A woman who lost three members of her family to terrorism in Northern Ireland has backed calls for a fund for recognition payments for the bereaved.
Two of Lorna McCollum’s sons were killed during the Troubles, as well as her mother-in-law.
Lily McCollum, 61, was killed by a booby trap bomb in Cookstown, Co Tyrone, which was believed to have been intended for her brother, in July 1983.
A decade later, Nigel McCollum, 25, died in a rocket attack as he carried out maintenance work at a security force base in Keady, Co Armagh, in March 1993.
His brother, Reginald McCollum, 19, a private with the Royal Irish Regiment, was abducted and killed on May 1994 following a night out in Armagh.
The trauma of the experience led to Mrs McCollum’s husband suffering a fatal heart attack just a few months after Reginald’s death.
Mrs McCollum rarely speaks publicly, but told the PA news agency that she now wants to back a campaign for recognition payments for the bereaved.
A support scheme closed to new applications in March 2017.
It included an annual payment made to a spouse or partner of someone who was killed, in recognition of their loss, as well as payments for parents of victims.
Victims’ group Seff is calling for the new payments strategy being developed by the Executive Office to include “sustainable support for the bereaved”.
It described the cutting-off of the previous fund for new applicants as “morally indefensible”, adding that those bereaved “remain bereaved and forever will be”.
Two other women – the widow of a soldier killed in the Hyde Park bomb and the widow of a murdered Garda sergeant – are among those who are backing the call.
Mrs McCollum was left to raise her four surviving children by herself, and try to explain to them what had happened.
She recalled how her youngest, and only daughter, had been due to be with her grandmother on the day of the bomb as she had gone to her brother’s house to check on the property when the device exploded. Her daughter was just three years old at the time.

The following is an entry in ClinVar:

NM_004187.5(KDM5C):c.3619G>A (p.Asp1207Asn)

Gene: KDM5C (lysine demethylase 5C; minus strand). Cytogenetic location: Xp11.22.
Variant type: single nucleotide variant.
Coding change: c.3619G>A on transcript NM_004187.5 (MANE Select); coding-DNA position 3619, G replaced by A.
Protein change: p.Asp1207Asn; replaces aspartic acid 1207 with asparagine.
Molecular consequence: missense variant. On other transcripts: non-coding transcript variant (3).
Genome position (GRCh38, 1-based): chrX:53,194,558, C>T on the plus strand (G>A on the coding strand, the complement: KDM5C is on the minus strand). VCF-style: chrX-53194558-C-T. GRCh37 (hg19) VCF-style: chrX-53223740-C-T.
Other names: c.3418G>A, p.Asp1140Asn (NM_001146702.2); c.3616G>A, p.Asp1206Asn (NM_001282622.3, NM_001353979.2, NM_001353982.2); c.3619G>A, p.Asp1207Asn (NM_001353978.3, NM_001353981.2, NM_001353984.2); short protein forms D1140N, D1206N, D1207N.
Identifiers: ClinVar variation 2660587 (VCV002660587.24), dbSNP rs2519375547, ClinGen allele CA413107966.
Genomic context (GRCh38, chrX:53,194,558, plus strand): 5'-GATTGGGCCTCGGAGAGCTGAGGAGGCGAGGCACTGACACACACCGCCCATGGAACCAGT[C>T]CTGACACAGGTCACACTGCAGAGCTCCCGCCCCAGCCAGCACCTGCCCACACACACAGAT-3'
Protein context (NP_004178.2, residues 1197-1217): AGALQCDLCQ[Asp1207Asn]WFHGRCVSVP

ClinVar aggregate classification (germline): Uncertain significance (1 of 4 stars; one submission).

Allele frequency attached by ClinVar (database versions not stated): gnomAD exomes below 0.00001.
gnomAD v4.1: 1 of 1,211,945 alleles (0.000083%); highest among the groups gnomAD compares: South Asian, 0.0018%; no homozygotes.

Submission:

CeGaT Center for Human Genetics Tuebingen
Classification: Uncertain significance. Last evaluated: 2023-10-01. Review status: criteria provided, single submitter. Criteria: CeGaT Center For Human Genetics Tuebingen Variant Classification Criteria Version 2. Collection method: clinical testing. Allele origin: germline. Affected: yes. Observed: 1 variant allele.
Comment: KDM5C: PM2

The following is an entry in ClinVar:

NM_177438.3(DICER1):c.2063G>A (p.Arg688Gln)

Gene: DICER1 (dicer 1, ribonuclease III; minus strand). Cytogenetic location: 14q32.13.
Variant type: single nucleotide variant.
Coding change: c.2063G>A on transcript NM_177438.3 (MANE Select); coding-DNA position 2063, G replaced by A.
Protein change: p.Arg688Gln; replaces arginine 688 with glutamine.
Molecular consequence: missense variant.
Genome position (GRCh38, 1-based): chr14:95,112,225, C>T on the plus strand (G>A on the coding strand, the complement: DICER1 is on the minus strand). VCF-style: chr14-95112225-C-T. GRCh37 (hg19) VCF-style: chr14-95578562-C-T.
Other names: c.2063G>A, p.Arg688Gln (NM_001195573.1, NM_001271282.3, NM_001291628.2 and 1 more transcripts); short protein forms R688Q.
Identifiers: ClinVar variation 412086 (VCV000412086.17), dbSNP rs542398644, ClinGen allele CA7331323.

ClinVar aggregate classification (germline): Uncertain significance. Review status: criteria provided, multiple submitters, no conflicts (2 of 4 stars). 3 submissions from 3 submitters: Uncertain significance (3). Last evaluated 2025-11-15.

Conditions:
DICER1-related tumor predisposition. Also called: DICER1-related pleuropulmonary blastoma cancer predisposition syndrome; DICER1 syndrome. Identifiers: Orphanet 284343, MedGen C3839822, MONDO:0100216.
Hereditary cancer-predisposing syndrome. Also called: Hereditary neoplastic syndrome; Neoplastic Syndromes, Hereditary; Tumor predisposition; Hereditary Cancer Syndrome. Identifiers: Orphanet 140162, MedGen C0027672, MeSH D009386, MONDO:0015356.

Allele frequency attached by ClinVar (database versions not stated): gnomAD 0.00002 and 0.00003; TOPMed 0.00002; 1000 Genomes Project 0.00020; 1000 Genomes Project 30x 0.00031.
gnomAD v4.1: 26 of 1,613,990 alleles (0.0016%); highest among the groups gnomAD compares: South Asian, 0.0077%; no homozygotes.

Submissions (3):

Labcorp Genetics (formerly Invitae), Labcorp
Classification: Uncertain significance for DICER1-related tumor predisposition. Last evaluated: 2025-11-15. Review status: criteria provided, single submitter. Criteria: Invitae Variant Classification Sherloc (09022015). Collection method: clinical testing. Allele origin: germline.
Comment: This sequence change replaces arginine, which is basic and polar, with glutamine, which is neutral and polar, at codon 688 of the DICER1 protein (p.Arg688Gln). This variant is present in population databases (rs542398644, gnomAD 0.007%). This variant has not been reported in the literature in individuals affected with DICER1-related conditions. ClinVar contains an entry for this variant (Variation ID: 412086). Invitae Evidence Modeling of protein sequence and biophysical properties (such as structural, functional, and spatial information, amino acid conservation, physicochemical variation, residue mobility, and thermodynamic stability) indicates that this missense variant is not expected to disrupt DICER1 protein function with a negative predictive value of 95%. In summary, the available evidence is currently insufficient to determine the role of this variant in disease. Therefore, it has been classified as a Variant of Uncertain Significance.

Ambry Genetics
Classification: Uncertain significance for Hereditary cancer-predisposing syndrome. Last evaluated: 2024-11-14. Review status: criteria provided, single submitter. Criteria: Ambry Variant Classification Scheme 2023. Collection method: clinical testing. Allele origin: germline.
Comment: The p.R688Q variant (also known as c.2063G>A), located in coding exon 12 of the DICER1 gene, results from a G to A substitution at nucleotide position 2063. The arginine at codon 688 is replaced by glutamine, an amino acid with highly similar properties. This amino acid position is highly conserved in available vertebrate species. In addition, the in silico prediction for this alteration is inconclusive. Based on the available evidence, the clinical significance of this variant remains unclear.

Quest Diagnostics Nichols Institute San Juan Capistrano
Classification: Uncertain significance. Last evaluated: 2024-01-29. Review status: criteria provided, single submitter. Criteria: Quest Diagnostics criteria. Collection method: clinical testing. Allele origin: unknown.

“I don’t know how you would explain, only people who have been through the same thing can know what it is like,” she said.
“There was no proper help at the time; I went back to work and that helped me.
“The recognition payments are more about the recognition from government of the wrongs that were done to us.”
No-one has ever been brought to justice for the killings of the three members of the McCollum family.
“I don’t think it’ll ever happen,” she said, but added that she would like answers about her sons’ deaths.
The family received a report from the now defunct Historical Enquiries Team (HET), but it had been wound up before they could receive reports on the men’s killings.
Mr McCollum recalled her sons’ passion for motorbikes, which they shared with their father, and said she often thinks about them, wondering what they would have thought about modern developments, such as the internet.
“One of my sons has two kids and my daughter has a daughter. When they were smaller they would look up to the photographs, and we would tell them ‘That’s Reginald, there’s Nigel and that’s your Granddad’,” she said.
“Nigel drove a crane, he liked the motorbikes, he had a girlfriend and was putting money away to buy a house.
“Reggie liked motorbikes too and their dad, all of them were into motorbikes and cars.
“Reggie was in the cadets and then went on to join the Royal Irish. His passing-out parade was in the June, just a few months after Nigel was killed in March.
“I wouldn’t have imagined a year later Reggie would have been killed too.”